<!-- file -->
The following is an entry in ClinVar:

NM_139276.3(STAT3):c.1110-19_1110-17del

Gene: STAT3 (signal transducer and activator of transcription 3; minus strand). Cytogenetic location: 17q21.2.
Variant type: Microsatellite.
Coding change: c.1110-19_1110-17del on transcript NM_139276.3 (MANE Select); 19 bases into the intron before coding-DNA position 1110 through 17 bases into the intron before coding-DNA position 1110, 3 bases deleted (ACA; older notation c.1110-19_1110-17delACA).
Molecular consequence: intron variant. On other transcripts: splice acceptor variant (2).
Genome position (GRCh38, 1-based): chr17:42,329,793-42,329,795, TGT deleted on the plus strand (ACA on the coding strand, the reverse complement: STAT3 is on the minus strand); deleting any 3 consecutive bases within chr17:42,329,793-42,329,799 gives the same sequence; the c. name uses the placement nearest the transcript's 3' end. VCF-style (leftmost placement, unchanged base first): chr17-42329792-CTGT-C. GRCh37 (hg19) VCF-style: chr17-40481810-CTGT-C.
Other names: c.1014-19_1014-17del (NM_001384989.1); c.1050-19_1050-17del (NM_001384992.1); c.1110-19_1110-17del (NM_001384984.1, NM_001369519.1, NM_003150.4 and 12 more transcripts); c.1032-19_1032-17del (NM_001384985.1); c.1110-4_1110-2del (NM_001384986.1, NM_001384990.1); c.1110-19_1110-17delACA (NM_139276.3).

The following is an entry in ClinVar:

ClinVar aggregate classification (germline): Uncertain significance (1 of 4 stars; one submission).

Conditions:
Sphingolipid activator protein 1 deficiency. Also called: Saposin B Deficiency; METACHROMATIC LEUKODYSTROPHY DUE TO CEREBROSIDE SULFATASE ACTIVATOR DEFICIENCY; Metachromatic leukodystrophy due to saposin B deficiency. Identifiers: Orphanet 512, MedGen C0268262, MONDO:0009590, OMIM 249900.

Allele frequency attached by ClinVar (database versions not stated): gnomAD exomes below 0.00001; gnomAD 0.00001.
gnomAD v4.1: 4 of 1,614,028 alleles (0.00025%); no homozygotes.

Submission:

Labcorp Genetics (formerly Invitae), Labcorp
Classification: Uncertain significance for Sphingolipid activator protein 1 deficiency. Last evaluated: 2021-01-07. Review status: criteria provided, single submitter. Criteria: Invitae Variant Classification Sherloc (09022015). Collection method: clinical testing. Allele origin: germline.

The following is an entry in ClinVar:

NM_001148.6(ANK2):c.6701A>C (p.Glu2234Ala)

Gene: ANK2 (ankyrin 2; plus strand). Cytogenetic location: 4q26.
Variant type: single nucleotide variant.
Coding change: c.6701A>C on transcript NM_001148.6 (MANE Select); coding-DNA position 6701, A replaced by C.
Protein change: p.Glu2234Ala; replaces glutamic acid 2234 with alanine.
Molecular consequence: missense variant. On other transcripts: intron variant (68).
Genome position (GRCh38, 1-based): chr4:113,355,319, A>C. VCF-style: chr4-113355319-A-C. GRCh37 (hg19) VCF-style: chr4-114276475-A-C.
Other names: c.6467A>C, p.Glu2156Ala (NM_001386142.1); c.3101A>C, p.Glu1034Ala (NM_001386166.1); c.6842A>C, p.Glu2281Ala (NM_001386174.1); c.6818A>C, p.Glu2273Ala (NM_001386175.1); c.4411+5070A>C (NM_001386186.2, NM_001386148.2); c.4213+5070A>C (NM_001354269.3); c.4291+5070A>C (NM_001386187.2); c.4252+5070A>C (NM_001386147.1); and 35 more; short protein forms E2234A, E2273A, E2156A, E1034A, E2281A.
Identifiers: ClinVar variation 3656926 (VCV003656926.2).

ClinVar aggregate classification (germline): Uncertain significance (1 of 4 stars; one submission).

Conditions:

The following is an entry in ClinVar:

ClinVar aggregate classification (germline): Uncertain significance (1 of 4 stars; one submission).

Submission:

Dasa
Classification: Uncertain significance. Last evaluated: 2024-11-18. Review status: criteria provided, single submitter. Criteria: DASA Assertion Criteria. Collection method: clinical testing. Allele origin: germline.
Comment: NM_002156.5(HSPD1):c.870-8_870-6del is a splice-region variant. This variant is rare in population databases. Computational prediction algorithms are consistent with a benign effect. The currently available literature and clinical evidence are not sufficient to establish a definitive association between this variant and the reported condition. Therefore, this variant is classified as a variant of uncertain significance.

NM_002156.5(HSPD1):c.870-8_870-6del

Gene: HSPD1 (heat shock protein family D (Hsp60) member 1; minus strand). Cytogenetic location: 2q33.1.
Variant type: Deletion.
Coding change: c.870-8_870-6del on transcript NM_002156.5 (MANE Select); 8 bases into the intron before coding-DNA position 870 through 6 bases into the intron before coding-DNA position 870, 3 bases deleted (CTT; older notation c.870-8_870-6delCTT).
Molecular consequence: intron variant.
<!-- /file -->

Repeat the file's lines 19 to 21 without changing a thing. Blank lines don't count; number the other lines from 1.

NM_001148.6(ANK2):c.6701A>C (p.Glu2234Ala)

Gene: ANK2 (ankyrin 2; plus strand). Cytogenetic location: 4q26.
Variant type: single nucleotide variant.